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Why Shares of Royal Caribbean Dropped 13% in January

By Royston Yang - Updated Feb 5, 2021 at 7:56AM

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The cruise company recently had to cancel several cruises due to surging COVID-19 infection rates.

What happened

Shares of Royal Caribbean (RCL 1.09%) dropped by 13% in January, according to data provided by S&P Global Market Intelligence.

The cruise company's shares are languishing around the $60 to $70 level, and are still around 45% below the level they were a year ago.

Cruise liner sailing through crystal clear waters with a coconut tree in the foreground

Image source: Getty images.

So what

Royal Caribbean announced in early January that it was extending the suspension of certain cruise lines through April 30 for its flagship Royal Caribbean brand and also for Celebrity Cruises. This action had to be taken as COVID-19 cases flared up around the world, with many countries reporting sharp spikes in infection rates despite the distribution of vaccines having begun in earnest. 

The beleaguered company reported a disastrous set of third-quarter earnings as the pandemic continued to cripple the cruise industry. Negative revenue of $33.7 million was booked as passenger refunds exceeded ticket revenue, and the business booked a huge net loss of $1.3 billion. Cash burn rate remained high for the first nine months of 2020, with a negative operating cash flow of $2.9 billion coupled with capital expenditures of $1.6 billion. Royal Caribbean announced the sale of its Azamara brand to Sycamore Partners, a private equity firm, for $201 million, ostensibly to use the cash to help to boost liquidity in the near term.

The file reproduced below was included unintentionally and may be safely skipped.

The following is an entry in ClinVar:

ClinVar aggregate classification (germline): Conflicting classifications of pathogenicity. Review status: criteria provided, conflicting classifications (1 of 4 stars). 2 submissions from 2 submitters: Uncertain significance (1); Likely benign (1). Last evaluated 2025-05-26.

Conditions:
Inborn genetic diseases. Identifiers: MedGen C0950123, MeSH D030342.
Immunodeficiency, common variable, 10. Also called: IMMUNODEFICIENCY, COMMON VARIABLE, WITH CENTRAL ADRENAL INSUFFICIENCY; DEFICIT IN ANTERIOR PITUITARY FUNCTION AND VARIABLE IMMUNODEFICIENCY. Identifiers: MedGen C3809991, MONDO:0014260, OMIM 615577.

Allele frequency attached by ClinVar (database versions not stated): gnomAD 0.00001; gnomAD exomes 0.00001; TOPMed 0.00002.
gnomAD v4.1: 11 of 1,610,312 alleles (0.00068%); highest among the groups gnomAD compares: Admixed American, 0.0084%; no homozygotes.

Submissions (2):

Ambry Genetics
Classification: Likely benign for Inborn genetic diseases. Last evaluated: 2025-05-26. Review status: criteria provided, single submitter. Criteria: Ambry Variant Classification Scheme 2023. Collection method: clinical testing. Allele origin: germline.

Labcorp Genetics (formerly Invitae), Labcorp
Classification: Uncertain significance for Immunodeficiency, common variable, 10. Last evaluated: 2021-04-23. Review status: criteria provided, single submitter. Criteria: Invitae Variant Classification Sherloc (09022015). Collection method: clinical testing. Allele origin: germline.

Now what

Even CEO Richard Fain has no clue when cruising can resume. However, he believes that cruises can resume to some extent even before the virus is fully brought under control, as there have been successful sailings in Singapore and Europe. The important thing now, he stressed, was to ensure crew members are protected while waiting for a health protocol to be established. These are essential requirements that have to be in place before cruising can resume with confidence.

Although cruising may seem like a discretionary expense for most people, the pent-up demand has been overwhelming as many have been cooped up in their homes for close to a year. Royal Caribbean needs to ensure it can cruise through one of the most difficult periods in the company's history before it can encounter blue skies once again.

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